Number of meetings and length of stay
If the return on a given trip is the sum of the returns of the meetings which took place during that trip, thenmore meetings will generate more valueandimplicitly fewer failed trips.
There are two factors which make the length of stay relevant for business success. The first one is that during a longer trip a traveller is able to fit more meetings and thus derive more value. The second factor is advance booking: longer trips tend to be booked earlier, and somore time is available to travellers for meeting planningand preparation.
Benefit of advance booking
Advance booking also has a strong impact on the probability of a bad trip.The further a business trip is booked in advance, the less likely it is to fail.Early planning allows travellers sufficient time for travellers to book their trips and arrange their meetings and, as a result, they can maximise their time in the chosen destination.
Does the type of travel affect failure rates?
We measured the failure rates for the three main trip types: domestic, continental and intercontinental. Our results found that theprobability of having an unsuccessful trip is the highest for domestic travel(14%).
For continental and intercontinental trips this probability is drops to 12% and 9%, respectively. Thisdecrease is explained by the fact that international trips are typically longer and booked earlier, so meetings can be better arranged and prepared.
What is the potential financial impact of failed trips to the organisation?
To assess the financial impact of unsuccessful trips, we took the case of a company with 1,000 travellers taking a total of 5,000 air trips annually:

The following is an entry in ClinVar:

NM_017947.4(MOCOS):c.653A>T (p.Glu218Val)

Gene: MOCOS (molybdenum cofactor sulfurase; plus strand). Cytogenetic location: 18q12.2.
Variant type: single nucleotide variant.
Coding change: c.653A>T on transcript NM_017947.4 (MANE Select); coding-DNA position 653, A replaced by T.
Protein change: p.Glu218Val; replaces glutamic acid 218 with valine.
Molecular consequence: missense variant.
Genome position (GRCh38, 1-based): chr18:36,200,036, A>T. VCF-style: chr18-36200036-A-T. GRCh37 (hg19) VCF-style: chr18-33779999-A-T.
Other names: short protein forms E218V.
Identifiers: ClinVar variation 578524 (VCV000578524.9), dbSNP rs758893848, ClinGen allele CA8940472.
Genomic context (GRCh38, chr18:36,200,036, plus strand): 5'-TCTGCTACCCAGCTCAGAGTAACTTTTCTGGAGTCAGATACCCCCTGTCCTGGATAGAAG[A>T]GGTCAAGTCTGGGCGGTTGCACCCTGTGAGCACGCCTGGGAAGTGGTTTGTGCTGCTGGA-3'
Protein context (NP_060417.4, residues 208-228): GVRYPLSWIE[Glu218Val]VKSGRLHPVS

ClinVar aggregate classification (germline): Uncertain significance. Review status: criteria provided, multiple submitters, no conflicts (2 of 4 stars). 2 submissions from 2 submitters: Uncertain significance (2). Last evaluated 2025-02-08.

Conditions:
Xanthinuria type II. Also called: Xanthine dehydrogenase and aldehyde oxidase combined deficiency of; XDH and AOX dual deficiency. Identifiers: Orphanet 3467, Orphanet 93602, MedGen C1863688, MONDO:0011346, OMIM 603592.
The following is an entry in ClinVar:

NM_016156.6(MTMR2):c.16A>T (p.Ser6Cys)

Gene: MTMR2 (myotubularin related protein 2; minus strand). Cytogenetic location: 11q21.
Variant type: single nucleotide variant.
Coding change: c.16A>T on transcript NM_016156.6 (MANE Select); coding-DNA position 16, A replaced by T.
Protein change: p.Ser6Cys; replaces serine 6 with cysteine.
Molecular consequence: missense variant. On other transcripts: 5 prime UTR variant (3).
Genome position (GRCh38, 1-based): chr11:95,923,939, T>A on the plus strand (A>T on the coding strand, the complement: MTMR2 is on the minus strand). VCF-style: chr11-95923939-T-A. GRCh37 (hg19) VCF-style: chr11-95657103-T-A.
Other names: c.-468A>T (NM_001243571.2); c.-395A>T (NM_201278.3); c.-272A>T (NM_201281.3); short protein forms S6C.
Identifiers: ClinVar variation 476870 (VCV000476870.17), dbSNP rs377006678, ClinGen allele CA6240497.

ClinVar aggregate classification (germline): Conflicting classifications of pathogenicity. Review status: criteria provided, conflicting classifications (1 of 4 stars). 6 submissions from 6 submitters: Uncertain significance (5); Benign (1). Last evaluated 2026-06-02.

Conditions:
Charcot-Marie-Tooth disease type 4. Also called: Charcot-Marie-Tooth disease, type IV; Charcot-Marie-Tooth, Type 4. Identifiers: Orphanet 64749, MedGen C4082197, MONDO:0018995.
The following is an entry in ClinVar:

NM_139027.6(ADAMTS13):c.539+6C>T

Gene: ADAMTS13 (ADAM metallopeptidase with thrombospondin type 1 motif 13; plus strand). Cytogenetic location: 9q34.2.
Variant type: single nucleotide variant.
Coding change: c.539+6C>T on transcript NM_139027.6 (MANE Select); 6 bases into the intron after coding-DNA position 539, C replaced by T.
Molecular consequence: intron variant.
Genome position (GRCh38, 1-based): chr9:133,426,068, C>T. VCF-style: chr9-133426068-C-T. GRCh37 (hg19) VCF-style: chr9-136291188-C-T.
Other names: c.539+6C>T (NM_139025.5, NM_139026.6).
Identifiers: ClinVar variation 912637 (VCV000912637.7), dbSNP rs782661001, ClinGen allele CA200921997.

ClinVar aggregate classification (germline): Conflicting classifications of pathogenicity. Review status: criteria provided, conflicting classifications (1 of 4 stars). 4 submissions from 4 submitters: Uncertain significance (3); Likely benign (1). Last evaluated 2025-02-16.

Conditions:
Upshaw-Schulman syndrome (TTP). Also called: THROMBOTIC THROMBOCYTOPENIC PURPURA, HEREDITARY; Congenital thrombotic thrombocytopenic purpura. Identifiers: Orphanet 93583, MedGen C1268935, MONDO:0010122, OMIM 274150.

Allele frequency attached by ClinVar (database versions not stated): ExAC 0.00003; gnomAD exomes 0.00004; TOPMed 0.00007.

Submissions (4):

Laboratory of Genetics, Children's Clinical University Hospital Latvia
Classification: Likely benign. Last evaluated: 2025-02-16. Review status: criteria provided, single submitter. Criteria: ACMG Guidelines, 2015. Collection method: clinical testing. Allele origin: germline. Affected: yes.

Assuming an average cost of $1,000 per tripcovering air ticket and hotel accommodation charges, the total travel spend is $5,000,000.
Based on the 12% of unsuccessful tripsas defined by those trips scored between 1 and 3 out of 5this represents $600,000, assuming they account for a proportional amount of travel spend.
So how can business travellers can get more from their work trips?
· Increase the number of meetings attended during the trip.
Our study found that more meetings attended while travelling for
work generates greater value for those travelling. Each additional
meeting reduces the probability of an
unsuccessful trip by roughly 10%.
· Spend more time catching up with your contacts.The duration
of meetings also affects the probability of an unsuccessful trip.
Less time in meetings increases the likelihood of an
· Make sure the trip will be worthwhile. Domestic travel has
a greater probability of being unsuccessful than continental
or intercontinental trips
And what steps can we take to prevent unsuccessful business travel?
· Plan ahead to ensure that travellers get more benefit
out of their trips
· Arrange longer stayswith more meetings planned to
maximise the valueof the journey
· Book further in advance to allow formore itinerary planning andbenefit from greater cost savings